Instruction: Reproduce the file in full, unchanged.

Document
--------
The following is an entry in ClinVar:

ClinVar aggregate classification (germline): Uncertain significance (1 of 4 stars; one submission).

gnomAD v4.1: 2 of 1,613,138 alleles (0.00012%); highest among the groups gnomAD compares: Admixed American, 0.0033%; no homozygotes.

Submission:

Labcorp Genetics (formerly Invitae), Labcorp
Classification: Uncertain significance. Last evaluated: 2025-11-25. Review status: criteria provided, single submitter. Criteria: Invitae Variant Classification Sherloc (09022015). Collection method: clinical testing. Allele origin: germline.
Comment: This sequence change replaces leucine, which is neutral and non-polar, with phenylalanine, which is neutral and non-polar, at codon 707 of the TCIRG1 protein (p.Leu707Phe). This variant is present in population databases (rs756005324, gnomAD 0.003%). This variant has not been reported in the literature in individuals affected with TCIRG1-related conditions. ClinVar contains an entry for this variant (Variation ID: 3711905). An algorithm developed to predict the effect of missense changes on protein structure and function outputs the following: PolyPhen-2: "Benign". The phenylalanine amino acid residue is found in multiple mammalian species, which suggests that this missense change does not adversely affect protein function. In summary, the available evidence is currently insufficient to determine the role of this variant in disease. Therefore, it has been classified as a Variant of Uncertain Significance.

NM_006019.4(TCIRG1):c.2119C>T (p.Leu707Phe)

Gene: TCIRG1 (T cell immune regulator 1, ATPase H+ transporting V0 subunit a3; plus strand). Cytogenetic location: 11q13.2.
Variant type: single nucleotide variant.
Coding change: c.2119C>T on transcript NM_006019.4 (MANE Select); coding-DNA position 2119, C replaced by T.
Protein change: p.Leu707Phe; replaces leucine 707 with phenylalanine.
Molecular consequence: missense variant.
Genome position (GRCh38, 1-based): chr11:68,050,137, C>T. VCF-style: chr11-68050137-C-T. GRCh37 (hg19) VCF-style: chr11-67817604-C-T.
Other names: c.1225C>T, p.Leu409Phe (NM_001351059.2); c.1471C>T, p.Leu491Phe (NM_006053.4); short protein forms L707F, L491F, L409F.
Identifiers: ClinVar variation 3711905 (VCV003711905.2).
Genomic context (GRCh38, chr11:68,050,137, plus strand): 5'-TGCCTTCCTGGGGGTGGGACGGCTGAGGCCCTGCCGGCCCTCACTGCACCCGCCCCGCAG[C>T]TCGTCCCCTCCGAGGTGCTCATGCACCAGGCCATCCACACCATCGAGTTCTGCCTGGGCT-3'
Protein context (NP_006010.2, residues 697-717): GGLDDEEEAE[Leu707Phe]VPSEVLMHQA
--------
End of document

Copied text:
The following is an entry in ClinVar:

ClinVar aggregate classification (germline): Uncertain significance (1 of 4 stars; one submission).

gnomAD v4.1: 2 of 1,613,138 alleles (0.00012%); highest among the groups gnomAD compares: Admixed American, 0.0033%; no homozygotes.

Submission:

Labcorp Genetics (formerly Invitae), Labcorp
Classification: Uncertain significance. Last evaluated: 2025-11-25. Review status: criteria provided, single submitter. Criteria: Invitae Variant Classification Sherloc (09022015). Collection method: clinical testing. Allele origin: germline.
Comment: This sequence change replaces leucine, which is neutral and non-polar, with phenylalanine, which is neutral and non-polar, at codon 707 of the TCIRG1 protein (p.Leu707Phe). This variant is present in population databases (rs756005324, gnomAD 0.003%). This variant has not been reported in the literature in individuals affected with TCIRG1-related conditions. ClinVar contains an entry for this variant (Variation ID: 3711905). An algorithm developed to predict the effect of missense changes on protein structure and function outputs the following: PolyPhen-2: "Benign". The phenylalanine amino acid residue is found in multiple mammalian species, which suggests that this missense change does not adversely affect protein function. In summary, the available evidence is currently insufficient to determine the role of this variant in disease. Therefore, it has been classified as a Variant of Uncertain Significance.

NM_006019.4(TCIRG1):c.2119C>T (p.Leu707Phe)

Gene: TCIRG1 (T cell immune regulator 1, ATPase H+ transporting V0 subunit a3; plus strand). Cytogenetic location: 11q13.2.
Variant type: single nucleotide variant.
Coding change: c.2119C>T on transcript NM_006019.4 (MANE Select); coding-DNA position 2119, C replaced by T.
Protein change: p.Leu707Phe; replaces leucine 707 with phenylalanine.
Molecular consequence: missense variant.
Genome position (GRCh38, 1-based): chr11:68,050,137, C>T. VCF-style: chr11-68050137-C-T. GRCh37 (hg19) VCF-style: chr11-67817604-C-T.
Other names: c.1225C>T, p.Leu409Phe (NM_001351059.2); c.1471C>T, p.Leu491Phe (NM_006053.4); short protein forms L707F, L491F, L409F.
Identifiers: ClinVar variation 3711905 (VCV003711905.2).
Genomic context (GRCh38, chr11:68,050,137, plus strand): 5'-TGCCTTCCTGGGGGTGGGACGGCTGAGGCCCTGCCGGCCCTCACTGCACCCGCCCCGCAG[C>T]TCGTCCCCTCCGAGGTGCTCATGCACCAGGCCATCCACACCATCGAGTTCTGCCTGGGCT-3'
Protein context (NP_006010.2, residues 697-717): GGLDDEEEAE[Leu707Phe]VPSEVLMHQA